With this cocktail of anxiety, is it any wonder that some are thinking about the looming crisis facing our country’s mental health? The comedian Ruby Wax became one of many names highlighting the issue, going so far as to say the mental health crisis will be ‘the next pandemic’. 

While the physical health of our nation is a priority, the effects of COVID-19 on mental health must not be ignored. Physical health and mental health are not mutually exclusive, they are interrelated and both are fundamental to good management of the other. Now, as our health system prioritises management of physical health, more than one in 10 patients are waiting six months for mental health support, and experts say the waits could ‘get a lot worse’. 

Organisations across the health system, including patients and campaigners, must amplify the voices of the few who are highlighting the looming mental health crisis, such as MIND, the Royal College of Psychiatrists and MPs such as Dr Rosena Allin-Khan. The time is now to work with senior decision-makers in the Government and parliament to both highlight the issue but also to bring forward solutions that can prevent a collapse of the country’s mental health. If the Government, parliament and the National Health Service understand the scale of the challenge ahead, and the potential course for recovery, decisive action can be taken to mitigate the damage that awaits us, not just in the winter but through 2021 and beyond. 

We would be delighted to continue this conversation with organisations, providers and campaigners who are engaging Government on the mental health response to COVID. If you would like to discuss this further, please do email me on or call GK Strategy on 020 7340 1150.

gk - How is the ambition for NHS transformation being impacted by COVID19’s ‘new normal’_

How is the ambition for NHS transformation being impacted by COVID19’s ‘new normal’?

GK Strategy is frequently asked to outline the landscape of healthcare spending and reform, what services will see increased demand over the next decade and whether the coronavirus pandemic will accelerate or inhibit wider transformation within the NHS. We are also asked how the role of private providers might change and how they can best anticipate and address changes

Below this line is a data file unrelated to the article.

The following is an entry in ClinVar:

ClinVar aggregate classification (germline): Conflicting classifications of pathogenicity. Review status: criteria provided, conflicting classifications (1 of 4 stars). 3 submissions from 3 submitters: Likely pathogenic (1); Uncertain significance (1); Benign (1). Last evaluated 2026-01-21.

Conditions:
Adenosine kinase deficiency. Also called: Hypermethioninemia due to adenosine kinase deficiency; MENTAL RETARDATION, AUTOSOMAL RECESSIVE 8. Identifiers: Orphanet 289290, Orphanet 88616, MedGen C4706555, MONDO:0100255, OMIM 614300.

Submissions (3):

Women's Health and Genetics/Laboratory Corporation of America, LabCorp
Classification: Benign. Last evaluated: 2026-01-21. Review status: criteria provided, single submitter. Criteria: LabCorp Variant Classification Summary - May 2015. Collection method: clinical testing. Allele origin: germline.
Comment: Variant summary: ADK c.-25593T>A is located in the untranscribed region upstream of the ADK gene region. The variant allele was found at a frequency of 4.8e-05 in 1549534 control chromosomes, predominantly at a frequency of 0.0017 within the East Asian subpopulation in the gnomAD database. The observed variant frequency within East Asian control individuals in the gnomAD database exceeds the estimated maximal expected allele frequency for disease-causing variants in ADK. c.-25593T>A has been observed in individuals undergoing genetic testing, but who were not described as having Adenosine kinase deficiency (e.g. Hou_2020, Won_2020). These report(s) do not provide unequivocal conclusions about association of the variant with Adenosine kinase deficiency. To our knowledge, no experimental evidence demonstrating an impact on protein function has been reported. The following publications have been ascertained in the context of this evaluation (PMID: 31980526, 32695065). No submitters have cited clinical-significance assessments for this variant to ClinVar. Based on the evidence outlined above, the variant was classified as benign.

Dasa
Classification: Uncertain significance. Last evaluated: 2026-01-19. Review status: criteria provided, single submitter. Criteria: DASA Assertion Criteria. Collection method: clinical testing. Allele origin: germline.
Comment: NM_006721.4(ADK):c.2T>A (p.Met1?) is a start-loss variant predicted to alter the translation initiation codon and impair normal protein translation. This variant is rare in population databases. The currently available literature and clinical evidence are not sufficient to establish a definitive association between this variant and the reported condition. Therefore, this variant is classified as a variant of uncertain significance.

in commissioning and service delivery.

In this blog, GK Consultant, Joe Cormack examines these questions to show where there is alignment between COVID related changes and longer-term plans to develop a more sustainable healthcare system.

Download the full piece here: How is the ambition for NHS transformation being impacted by COVID19’s ‘new normal’

GK - partner of I have a voice

GK Strategy becomes founding partner of I have a voice

By Jenni Hollis, Head of Client Services, GK Strategy

Ever walked into a meeting room or networking event and felt different to those around you? Ever been mistaken for a waitress, when you’re actually the campaign manager? The latter happened to me in a previous role, and I’ve heard plenty of similar tales over the years. All excruciating, all exposing a burning need for change.

While heaps of improvements have been made, diversity in politics, political parties and political professions remains far too low. To make matters worse, many young people feel increasingly alienated by a political world that they don’t understand, and by people that simply don’t look or sound like them.

More needs to be done to improve diversity within our industry and UK politics more generally. That’s why, here at GK Strategy, we are thrilled to become the founding partner for I have a voice.  

Run by the brilliant Rebecca Deegan, I have a voice is a social enterprise aiming to empower diverse young people to engage with politics.

Through its Youth Ambassador programme, I have a voice has already engaged a vibrant and diverse pool of young people, who are now more enthusiastic about the PR and political communications profession.

Nearly all of I have a voice’s ambassadors are female and around 40% are from BAME backgrounds. They are all from non-fee paying schools, based in different areas of the country. I was so happy and impressed to hear about their current advocacy campaigns on disability rights, fast fashion and diversifying the curriculum.

Rebecca is already engaging with schools across the country to grow her network of ambassadors. She’s also seeking to facilitate work experience programmes, so that these diverse candidates gain exposure to, and have a route into, the sector.

GK Strategy will take part in I have a voice’s work experience programme, and our team will contribute to the schools’ outreach. We will also provide pro-bono media and branding support to raise the profile of this fantastic initiative.

We encourage other agencies and organisations in our sector to get involved too. In return for support from businesses, I have a voice will promote work experience and internship opportunities to their network and give your staff the opportunity to engage with the stars of the future.  

You’ll also get to contribute to one of the biggest challenges our industry faces: how can we give the best advice without the broadest set of perspectives in the room?

Shaking up our industry to ensure diversity, and therefore the best possible political advice, is no mean feat. There are no silver bullets – and senior hires alone won’t solve the problem. It will take time to recruit and train more diverse, entry-level candidates, and for them to become the leading consultants and managing directors of tomorrow.

Rebecca’s initiative is one of the vital first steps in this mammoth task, and GK Strategy is delighted to be standing by her and supporting her as I have a voice’s founding partner.